296. From the time that the sun's centre passes the meridian till it returns to the meridian again, is called a solar day.
As the sun is not in the centre of the earth's orbit,* the motion of the earth in its orbit is somewhat accelerated by a nearer approach to, and retarded by a recession from that luminary. From this, as well as other causes, the solar day is not of uniform length; it is, however, the medium length of a solar day, or average length of all the solar days in a year, which is the time shown by a well-regulated clock; that is to say, we divide the time of a mean solar day into 24 hours, such as shown by the clock. This is the time in common use,
called by astronomers
24 hours ...
Mean Solar, or Common Time.
..1 hour, h.
.1 day, d. 7 days ...
1 week, w. 2 weeks..
1 fortnight. 4 weeks....
.1 month, mo. 1
1 common or or 365 days 6 hours....... A labourer's month consists of 26 working days, and a mercantile month of 30 days.
The odd 6 hours of the Julian year are not reckoned till they amount to a day: a common year, therefore, consists of 365 days, and every fourth year, cailed bissextile or leap-year,
The year is also divided into 12 calendar months, which, in number of days, are irregular, as follows:
Julian year, y.
* Orbit, the figure circumscribed by the revolution of a planet.
1st month... January......... 31 days.
31 6th....... June
30 7th... July....
December... 31 When the year is exactly divisible by 4, it is leap-year, in which the second month (February) has 29 days.
297. The solar or tropical year is found, by observation, to consist of 365 d. 5 h. 48 m. 51 sec.
Now, as the motion of the earth in its orbit and that on its axis are both in the same direction, it is evident that the earth must perform rather more than one entire revolution on its axis, while the sun, at a mean rate, appears to pass from any meridian to the same meridian again, and that the successive increments* will, in one year, amount to one entire revolution of the earth about its axis ; that is, the earth will, in one year,
perform one more revolution on its axis than the number of apparent revolutions made by the sun in the same time. The ratio, therefore, of the sidereal day to the solar, being inversely as the number of each which composes the solar year, will be nearly as 365 to 366, or el, and, therefore, if we multiply 24 hours by 365 and divide by 366, the result will be the length of a sidereal day, in mean solar time, very nearly.
365 X 24 Thus :
= 23 h. 56 m. 4 sec. the length of a side
366 real day, or the time in which the earth performs one revolution on its axis.
If we subtract the length of the sidereal from that of the solar day, we find that the difference is 3 m. 56 sec., or very nearly 4 minutes. Hence, a fixed star will culminate on any day nearly 4 minutes, by the clock, sooner than on the preceeding day. If, therefore, you stretch a meridian line over head, and with a plumb line set a post directly underneath, you may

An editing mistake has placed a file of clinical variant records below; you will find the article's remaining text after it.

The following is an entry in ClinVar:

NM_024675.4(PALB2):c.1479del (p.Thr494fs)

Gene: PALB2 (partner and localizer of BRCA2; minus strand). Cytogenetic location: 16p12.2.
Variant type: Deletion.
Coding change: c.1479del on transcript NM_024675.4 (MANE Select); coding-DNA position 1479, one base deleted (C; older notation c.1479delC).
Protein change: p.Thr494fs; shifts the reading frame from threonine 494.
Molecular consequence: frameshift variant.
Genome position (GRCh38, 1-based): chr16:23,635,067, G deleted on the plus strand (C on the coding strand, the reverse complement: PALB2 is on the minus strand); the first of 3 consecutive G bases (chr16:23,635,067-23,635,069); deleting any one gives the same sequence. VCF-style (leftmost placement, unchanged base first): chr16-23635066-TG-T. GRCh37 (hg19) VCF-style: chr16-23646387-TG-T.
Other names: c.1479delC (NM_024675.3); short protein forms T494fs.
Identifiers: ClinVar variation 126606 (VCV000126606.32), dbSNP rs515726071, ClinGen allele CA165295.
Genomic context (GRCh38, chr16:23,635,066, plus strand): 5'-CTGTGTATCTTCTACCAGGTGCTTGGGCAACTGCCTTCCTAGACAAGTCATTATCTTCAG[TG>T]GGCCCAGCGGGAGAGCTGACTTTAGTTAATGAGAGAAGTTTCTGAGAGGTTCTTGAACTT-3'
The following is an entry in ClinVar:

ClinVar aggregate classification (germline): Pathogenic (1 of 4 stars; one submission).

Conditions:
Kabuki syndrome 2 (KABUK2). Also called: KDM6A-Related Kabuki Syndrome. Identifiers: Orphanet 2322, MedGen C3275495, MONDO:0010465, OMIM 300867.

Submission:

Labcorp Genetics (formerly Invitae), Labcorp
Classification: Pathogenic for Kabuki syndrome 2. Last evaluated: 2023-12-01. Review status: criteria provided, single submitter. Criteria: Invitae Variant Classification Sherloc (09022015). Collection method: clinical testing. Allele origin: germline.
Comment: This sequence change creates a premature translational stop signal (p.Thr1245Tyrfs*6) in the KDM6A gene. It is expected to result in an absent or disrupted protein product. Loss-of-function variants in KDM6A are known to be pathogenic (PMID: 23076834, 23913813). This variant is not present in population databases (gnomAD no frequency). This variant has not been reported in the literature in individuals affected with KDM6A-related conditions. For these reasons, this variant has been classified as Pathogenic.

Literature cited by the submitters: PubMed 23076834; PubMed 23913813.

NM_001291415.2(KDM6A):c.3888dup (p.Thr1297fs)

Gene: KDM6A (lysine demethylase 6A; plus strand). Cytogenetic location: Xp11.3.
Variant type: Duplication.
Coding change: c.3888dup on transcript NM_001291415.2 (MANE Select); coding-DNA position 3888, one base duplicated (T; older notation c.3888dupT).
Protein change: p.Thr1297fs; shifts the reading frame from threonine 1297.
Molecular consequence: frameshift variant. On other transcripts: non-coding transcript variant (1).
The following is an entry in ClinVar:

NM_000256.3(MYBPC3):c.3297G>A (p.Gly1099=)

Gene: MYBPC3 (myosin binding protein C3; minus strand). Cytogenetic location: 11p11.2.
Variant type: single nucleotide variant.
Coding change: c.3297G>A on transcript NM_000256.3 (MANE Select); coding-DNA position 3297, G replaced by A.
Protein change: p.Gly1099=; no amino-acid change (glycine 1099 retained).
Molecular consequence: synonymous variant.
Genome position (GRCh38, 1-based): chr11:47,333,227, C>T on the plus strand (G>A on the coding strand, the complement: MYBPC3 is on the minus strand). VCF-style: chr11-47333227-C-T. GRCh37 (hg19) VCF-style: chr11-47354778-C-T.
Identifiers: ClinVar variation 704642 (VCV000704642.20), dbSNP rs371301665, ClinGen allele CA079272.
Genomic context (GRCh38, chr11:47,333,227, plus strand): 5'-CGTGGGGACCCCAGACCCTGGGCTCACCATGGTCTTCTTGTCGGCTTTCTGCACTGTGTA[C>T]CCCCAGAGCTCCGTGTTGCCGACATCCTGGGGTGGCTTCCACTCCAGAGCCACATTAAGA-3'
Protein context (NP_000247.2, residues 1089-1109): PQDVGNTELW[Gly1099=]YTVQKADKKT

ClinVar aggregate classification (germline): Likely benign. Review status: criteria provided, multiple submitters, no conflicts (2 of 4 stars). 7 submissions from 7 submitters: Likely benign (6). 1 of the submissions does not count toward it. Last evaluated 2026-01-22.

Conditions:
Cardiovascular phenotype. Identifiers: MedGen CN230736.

* Increments, portions of increase.
fix in the post a piece of tin with a very small hole in it, through which you may observe the culmination of any fixed star. A står of the first magnitude, and having a good elevation, is best; such as Aldebaran in Taurus, Bellatrix in Orion, or any other fixed star, which you can easily recognize. Then, if, by your clock or watch, the star culminates about 4 minutes sooner each night than on the preceding, the clock or watch is well regulated.
If, by the clock, the star culminates more than 4 minutes sooner, the clock goes too slow, and the excess of time above 4 minutes is the time the clock has lost. If, on the contrary, the star does not culminate till the same hour as on the preceeding evening, the clock has gained 4 minutes ; and if it does not culminate till past the hour by the clock, 4 minutes added to the time past the hour, will show how much the clock has gained.
298. For the exact time of day, observe, through a screen* of some kind, to protect the eye, the time when the
sun's centre passes the meridian. This will be the mean solar noon, if the observation is taken on or about the 15th of April, the 15th of June, the 1st of September, or the 24th of December. If the observation is taken between those times, look at the Almanack for the equation of time: then; if the sun is fast of the clock, subtract from the apparent noon ; if slow, add to the apparent noon, the equation of time, which will give the true time by the clock.
299. The true solar year not being equal to the year of 365 days 6 hours upon which Julius Cæsar established the leapyear, (the difference, 11 m. 9 sec., amounting, in about 130 years, to a whole day,) Pope Gregory XIII. ordered that every 100th year, which, according to the Julian method, would be bissextile, should be a common year of 365 days, except those centurial years, which, when we cut off two ciphers on the right, are divisible by 4, which were to remain bissextile. This is called the Gregorian method, or new style.
300. If the fixed stars could be seen in the daytime, the sun would, by the earth's daily motion in its orbit, from west to east, appear to progress among them in the same direction. The great circle or path described by the sun among the fixed
* Very important. The omission would certainly injure the sight of the observer.